In Riga, they’ll be more than happy to honk their horns and yell at you when you drive around downtown like an idiot, and in Vilnius they’ll merrily lynch you on the nearest lamppost when you mention that their basketball team sucks. Anyway, so what if we don’t smile all the time? You try tolerating an endless stream of British stag parties and let’s see how jolly you are after the last batch of vomit has been cleaned up.
Seriously, though, don’t mess with the Lithuanian basketball team. They will find you and they will end you.
5. We’re living in the Stone Age
Photo credit: Raul Pacheco-Vega
Nothing quite beats the experience of standing on the main square of Estonia’s capital, Tallinn, and being asked by an American lady whether or not I have electricity in my country. Maybe she thought we were using ancient ritualistic blood magic to power that Apple Store over there. We can’t really do that anymore since joining the EU, though.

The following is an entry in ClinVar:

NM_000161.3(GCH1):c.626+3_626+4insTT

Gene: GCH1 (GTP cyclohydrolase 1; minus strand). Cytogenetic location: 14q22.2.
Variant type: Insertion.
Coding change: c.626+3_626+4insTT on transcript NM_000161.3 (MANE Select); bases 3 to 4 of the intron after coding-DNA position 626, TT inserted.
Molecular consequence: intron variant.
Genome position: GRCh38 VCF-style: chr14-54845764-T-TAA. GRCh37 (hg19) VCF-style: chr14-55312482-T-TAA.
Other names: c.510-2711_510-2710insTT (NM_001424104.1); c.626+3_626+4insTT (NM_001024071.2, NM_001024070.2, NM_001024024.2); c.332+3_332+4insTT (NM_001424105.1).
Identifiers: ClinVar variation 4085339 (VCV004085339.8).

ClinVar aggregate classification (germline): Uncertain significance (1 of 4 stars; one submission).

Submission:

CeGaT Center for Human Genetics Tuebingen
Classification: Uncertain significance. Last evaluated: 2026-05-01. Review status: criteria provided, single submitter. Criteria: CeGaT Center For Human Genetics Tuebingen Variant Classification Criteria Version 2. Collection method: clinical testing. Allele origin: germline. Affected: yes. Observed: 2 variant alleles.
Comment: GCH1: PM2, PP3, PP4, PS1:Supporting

“Do you know what the Internet is?” is another classic from Riga. And one of my favourites from Vilnius, “Do you have running water here?”, also holds a special place in my heart. Yeah, dude, we have running water.
You really don’t have to worry about whether I’ve ever felt the rush that can only come with opening a browser window for the first time. In fact, my Internet connection is most likely better than yours, since Estonia is currently one of the leading IT countries in the world. We invented Skype! We vote online! In Latvia, Walter Zapp invented his miniature Minox camera, which was an integral part of life for every self-respecting Cold War-era spy. As for Lithuania… umm… Well, you’ll get there one day as well, I’m sure!
The point is that everything over here is more or less the same as in your home country. We have shopping centres, you can pig out at McDonald’s and there are actual working toilets (with running water) to embrace when you’re finally done with your Happy Meal! And at the end of the day, that’s what modern civilisation is all about.
6. The women are drop-dead gorgeous
Photo credit: Mait Jüriado
Nope, I got nothing. It’s absolutely true.
Opening photo credit: Pablo Andrés Rivero